What can we Learn from the Week of the 17 November?

On Monday, I record a podcast in French (here) on macroeconomic news of the previous week and on macroeconomic news expected for the week to come.
The translation in English of the podcast can be found below

What can we learn this week?

Companies’ surveys have shown, on average, a lower momentum in November.
In the United States, the PMI/Markit survey still shows a robust growth profile but with a weaker trend than during last spring.
This can also be read in production indices. The manufacturing production index published by the Fed was in October growing at the moderate pace. On a 3 month change basis, it was up by 2% compared to +7.2 % last June (annual rate).
As the inflation rate for October was stable for the third month in a row at 1.7%, there are no immediate incentives for the Fed to change its mind on monetary policy. No pressures for a rapid hike in its interest rates.

We had quite the same situation in the United Kingdom. The inflation rate was marginally up at 1.3% versus 1.2% in October but the core inflation rate was at the same level than in September (1.5%). Following Mark Carney, the monetary policy change expected at the end of 2015 is reinforced by the data.

In the Euro Area, the PMI/Markit index for the whole economy dropped, in November, below the 50 threshold (49.8 vs 50.4 in October). It’s the first time since July 2013. The manufacturing sector was expanding at a slower pace but the service sector was contracting (below 50) for the first time since August 2013.
Growth forecast for the 4th quarter cannot be strong
EA-2014-November-PMI-GDPIn Germany, the PMI/Markit index for the whole economy was a bit lower, in November, but was still above the 50 threshold (50.5 vs 51.6 in October). At 50, the manufacturing index showed stability of the activity.

In France, the PMI/Markit index for the whole economy was still downward trending in November (47.7 vs 48.2 in October). The manufacturing index was down (47.6 vs 48.5 in October) and the service sector index dropped to 47.75 vs 48.1 in October. The 4th quarter GDP growth is at risk

In China, the economic activity measured by the PMI/Markit/HSBC survey for the manufacturing sector was stable at 50 in November (vs 50.4 in October).
The Central Bank of China has decided, after these figures and October’s figures on industrial production and investment, to reduce its interest rates. The one year deposit rate was down 25bp at 2.75% and the one year lending rate was down 40bp at 6.4%.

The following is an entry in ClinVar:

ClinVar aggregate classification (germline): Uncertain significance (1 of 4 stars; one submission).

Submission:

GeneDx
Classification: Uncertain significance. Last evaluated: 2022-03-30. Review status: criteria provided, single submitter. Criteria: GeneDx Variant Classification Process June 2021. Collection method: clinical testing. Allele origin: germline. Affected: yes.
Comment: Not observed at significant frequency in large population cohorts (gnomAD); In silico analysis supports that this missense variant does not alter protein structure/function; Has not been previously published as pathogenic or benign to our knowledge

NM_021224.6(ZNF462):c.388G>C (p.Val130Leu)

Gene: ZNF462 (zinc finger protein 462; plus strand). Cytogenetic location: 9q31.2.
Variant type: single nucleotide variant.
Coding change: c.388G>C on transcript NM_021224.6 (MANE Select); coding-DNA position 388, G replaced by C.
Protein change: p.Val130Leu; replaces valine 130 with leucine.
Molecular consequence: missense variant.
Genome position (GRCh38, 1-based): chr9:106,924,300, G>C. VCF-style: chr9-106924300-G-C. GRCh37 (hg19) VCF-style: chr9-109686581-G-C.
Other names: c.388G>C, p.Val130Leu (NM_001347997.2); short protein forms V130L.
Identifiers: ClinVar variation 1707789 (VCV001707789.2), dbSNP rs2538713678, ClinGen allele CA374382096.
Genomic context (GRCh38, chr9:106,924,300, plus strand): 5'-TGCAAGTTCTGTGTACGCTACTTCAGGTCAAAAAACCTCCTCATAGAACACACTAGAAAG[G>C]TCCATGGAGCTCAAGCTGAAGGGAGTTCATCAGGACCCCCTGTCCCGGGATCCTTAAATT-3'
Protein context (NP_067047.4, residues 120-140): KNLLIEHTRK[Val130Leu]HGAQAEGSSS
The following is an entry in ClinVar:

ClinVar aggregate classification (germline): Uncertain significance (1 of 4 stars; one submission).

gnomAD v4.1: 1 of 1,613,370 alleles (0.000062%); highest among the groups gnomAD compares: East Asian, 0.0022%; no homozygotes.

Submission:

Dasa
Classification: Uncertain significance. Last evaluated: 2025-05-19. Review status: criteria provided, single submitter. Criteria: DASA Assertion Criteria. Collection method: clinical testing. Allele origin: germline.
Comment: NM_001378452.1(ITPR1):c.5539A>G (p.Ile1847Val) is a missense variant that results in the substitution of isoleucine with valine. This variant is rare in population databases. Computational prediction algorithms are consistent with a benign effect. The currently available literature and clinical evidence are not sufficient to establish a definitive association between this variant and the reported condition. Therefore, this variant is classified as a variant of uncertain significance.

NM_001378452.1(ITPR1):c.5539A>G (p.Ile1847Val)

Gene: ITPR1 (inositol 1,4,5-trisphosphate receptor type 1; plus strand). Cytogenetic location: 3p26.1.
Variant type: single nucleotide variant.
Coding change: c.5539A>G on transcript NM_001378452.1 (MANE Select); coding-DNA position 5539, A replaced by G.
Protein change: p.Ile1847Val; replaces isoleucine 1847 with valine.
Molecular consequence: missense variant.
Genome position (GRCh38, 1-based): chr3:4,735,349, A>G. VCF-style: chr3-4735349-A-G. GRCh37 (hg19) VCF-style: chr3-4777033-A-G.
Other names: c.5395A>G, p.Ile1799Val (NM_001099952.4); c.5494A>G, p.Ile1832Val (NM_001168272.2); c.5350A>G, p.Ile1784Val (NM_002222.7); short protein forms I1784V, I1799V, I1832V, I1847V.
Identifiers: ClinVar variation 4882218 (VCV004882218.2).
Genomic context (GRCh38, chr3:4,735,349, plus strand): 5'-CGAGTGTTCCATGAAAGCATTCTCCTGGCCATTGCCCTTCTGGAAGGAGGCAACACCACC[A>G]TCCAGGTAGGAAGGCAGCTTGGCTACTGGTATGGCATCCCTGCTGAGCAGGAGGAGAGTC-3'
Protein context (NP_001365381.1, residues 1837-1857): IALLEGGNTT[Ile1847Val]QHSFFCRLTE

But as the production price index is down by -2.2%, the real interest rate for indebted companies is close to 8%. It’s higher than real GDP growth meaning that the monetary policy stance is still restrictive. The Central Bank of China will have to reduce its interest rates again if its target is to reduce constraints on indebted companies.

On Central banks side, Mario Draghi, twice this week, said that there were still risks of deflation and that long-term inflation expectations could drift further downward. If decisions already taken by the ECB are not sufficient to create the required liquidity shock then the ECB could have a QE on other assets. It could be corporate bonds but this is not a good idea as there is not enough paper on the market. So the only asset that could be purchased on a large-scale is sovereign debt. If the second TLTRO is not a success on December the 11th then we have to expect an announcement at the first ECB meeting on January the 22nd.
In the United States, the Federal Reserve does not know exactly what to think. OK the US economy is following a robust trend but the global economy is still weak and adjustments on the labor market are not over. At the same time, the Fed has a communication problem with the “considerable time”. How to remove this sentence from the press release without changing immediately expectations on an interest rate hike? That’s the current questions. The low inflation rate this fall allows the US central bank to act later.

This week, three points have to be mentioned

  1. The IFO survey in Germany (Monday) and the Business Climate Index in France (Tuesday) in order to have a clearer view on the current business cycle after the PMI drop and the improvement of the ZEW survey in November
  2. On Friday, Eurostat will publish the flash estimate for the November inflation rate of the Euro Area (it was 0.4% in October). It will also release the unemployment rate for October
  3. Capital goods orders which are a part of the durable goods orders (Wednesday) in the US: Good proxy for corporate investment

We will also be attentive to the OPEC meeting, the 27th, the Juncker plan on investment, details on German GDP for the third quarter, the second estimate of the US GDP for the 3rd quarter (Tuesday) and of the UK GDP (Wednesday)

Have a great week

One thought on “What can we Learn from the Week of the 17 November?

  1. Pingback: Ma Chronique Hebdo du 24 Novembre | Le Blog de Philippe Waechter

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